Baltimore Orioles outfielder Adam Jones is having a good season. He’s hitting a respectable .278 with 33 RBIs, and ten home runs in 88 games played this season. They aren’t mind-blowing numbers, but they are good numbers. Next to Manny Machado, he is the best offensive player the Orioles have.
Like Machado, he is on the trade block. There is a good chance the Orioles will try to move him before the trade deadline passes. He may not be the guy that is going to win the big game (like Machado), but he is not the guy that is going to lose it for you either.
For a team in the hunt or the playoffs, that can be almost as good. But any team that trades for him will need to understand one thing—he’s probably just a rental.
In a recent interview, Jones sounded open to the idea of being traded. But then he made it seem like if he did get traded, he would probably not remain with whoever he gets traded to but would return to Baltimore.
“I think the best scenario is what the Yankees did with [Aroldis] Chapman: trade him away, get great pieces and then re-sign him.”
The Yankees traded Aroldis Chapman to the Chicago Cubs prior to the 2016 trade deadline. The Cubs acquired a much-needed closer, and the Yankees received some valuable prospects (including Gleyber Torres). When the season ended, Chapman ended up resigning with the Yankees.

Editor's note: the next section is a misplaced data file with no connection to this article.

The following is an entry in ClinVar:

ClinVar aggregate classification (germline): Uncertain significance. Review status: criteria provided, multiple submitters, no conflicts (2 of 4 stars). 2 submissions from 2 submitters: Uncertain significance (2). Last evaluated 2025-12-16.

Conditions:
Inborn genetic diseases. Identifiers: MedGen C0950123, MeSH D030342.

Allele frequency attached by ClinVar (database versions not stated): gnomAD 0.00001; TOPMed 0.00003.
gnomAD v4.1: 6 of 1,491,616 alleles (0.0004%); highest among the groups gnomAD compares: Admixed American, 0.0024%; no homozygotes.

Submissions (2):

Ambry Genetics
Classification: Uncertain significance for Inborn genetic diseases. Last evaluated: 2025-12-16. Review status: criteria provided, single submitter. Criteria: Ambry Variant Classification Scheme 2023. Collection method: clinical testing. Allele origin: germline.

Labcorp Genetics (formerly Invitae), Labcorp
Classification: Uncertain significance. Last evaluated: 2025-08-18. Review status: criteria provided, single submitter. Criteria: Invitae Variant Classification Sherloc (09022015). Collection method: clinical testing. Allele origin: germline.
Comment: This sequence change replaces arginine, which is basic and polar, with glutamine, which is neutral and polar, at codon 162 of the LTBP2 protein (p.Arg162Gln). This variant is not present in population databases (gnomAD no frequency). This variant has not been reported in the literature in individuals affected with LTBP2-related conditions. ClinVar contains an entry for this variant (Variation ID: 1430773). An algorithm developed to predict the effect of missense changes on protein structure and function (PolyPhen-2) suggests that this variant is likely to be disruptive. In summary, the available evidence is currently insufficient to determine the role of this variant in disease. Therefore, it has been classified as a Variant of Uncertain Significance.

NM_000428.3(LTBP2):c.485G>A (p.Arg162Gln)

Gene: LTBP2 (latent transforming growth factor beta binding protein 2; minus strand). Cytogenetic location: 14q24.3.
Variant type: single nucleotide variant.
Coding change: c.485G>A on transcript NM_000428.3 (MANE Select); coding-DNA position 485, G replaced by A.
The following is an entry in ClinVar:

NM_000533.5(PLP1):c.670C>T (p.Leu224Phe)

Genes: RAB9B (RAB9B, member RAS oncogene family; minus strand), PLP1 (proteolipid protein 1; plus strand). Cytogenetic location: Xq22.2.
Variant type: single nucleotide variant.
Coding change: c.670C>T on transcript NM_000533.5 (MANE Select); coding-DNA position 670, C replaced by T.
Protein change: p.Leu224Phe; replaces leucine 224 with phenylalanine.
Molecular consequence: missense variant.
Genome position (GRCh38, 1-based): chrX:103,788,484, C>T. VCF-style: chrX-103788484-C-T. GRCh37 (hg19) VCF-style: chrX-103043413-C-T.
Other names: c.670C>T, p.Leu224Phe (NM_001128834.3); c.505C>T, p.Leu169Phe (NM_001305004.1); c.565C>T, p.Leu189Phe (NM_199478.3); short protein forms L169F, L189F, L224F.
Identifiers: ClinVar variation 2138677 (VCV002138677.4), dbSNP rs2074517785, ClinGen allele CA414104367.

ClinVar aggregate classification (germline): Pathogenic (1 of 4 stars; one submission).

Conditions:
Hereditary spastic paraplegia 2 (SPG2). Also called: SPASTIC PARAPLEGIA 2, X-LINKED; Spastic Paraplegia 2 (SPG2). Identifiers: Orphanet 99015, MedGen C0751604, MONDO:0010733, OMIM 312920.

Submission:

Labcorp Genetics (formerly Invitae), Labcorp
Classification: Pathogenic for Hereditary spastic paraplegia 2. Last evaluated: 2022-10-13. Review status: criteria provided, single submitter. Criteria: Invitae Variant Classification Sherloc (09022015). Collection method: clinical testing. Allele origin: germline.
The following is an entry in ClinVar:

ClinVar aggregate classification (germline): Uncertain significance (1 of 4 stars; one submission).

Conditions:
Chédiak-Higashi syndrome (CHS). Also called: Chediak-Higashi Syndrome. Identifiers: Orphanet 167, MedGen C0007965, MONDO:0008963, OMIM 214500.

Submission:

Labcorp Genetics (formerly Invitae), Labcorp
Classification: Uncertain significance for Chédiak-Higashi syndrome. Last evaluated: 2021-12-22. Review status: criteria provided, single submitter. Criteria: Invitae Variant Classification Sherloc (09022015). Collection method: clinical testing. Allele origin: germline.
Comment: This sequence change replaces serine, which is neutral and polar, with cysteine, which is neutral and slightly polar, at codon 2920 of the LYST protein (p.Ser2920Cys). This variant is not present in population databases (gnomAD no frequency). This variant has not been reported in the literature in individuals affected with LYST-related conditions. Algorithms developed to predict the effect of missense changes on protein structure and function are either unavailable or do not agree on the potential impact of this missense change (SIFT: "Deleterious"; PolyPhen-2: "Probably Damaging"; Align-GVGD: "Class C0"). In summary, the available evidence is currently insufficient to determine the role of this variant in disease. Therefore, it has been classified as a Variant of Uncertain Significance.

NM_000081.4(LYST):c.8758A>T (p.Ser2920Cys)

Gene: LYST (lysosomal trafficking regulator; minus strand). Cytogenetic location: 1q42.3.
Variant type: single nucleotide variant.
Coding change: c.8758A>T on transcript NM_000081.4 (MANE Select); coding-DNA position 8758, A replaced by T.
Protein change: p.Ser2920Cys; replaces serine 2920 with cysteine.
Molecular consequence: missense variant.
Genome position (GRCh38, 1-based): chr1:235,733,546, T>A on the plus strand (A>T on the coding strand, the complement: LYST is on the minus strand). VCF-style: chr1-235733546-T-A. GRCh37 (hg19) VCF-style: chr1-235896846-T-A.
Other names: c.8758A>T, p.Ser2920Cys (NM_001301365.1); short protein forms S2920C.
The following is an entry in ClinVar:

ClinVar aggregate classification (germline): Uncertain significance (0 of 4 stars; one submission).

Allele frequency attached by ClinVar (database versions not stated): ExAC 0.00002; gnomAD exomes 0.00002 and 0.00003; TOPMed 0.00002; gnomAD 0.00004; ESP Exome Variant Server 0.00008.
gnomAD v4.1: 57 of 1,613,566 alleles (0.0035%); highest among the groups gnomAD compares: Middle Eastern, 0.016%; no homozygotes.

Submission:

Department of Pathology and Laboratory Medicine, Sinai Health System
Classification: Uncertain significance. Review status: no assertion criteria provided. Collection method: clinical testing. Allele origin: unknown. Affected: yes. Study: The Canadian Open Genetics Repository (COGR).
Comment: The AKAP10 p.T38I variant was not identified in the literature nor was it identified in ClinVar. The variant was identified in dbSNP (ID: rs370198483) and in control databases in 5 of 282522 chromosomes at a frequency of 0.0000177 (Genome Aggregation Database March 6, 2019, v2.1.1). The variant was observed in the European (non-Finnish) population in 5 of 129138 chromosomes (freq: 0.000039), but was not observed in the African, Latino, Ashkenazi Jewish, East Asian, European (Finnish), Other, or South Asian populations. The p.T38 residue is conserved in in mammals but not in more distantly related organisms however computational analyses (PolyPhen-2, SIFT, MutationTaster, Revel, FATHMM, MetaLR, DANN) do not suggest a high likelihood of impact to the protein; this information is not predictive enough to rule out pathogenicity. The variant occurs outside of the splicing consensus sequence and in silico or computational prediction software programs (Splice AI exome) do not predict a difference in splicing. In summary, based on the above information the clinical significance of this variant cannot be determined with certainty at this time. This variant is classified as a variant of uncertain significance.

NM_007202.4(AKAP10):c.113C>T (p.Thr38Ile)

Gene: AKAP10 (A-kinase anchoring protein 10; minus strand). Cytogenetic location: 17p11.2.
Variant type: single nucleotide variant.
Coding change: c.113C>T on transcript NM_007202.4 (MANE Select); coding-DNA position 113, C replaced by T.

That makes it sound like trading him would be a great idea for the Orioles. Let him play the remainder of the season with a contender, pick up some young talent, and then welcome Jones back in the offseason. It sounds like a win-win for Baltimore.
But it probably will not be now— since Jones couldn’t keep his mouth shut.
Jones is a good player, but he’s not a great one. He does have value but not so much that he’s worth more than a couple of prospects. But if a team knows it has no chance of resigning him, he’s not worth a couple of prospects—or at least not great ones.
His comments likely made it harder for the Orioles to get much in return for him. If they can’t get much, then why bother trading him at all?
Chances are his comments were just something he made in the moment and nothing nefarious. It’s unlikely he was trying to sabotage his trade value. Besides, he can veto any trades the Orioles try to make involving him anyway.
He doesn’t need to play dirty.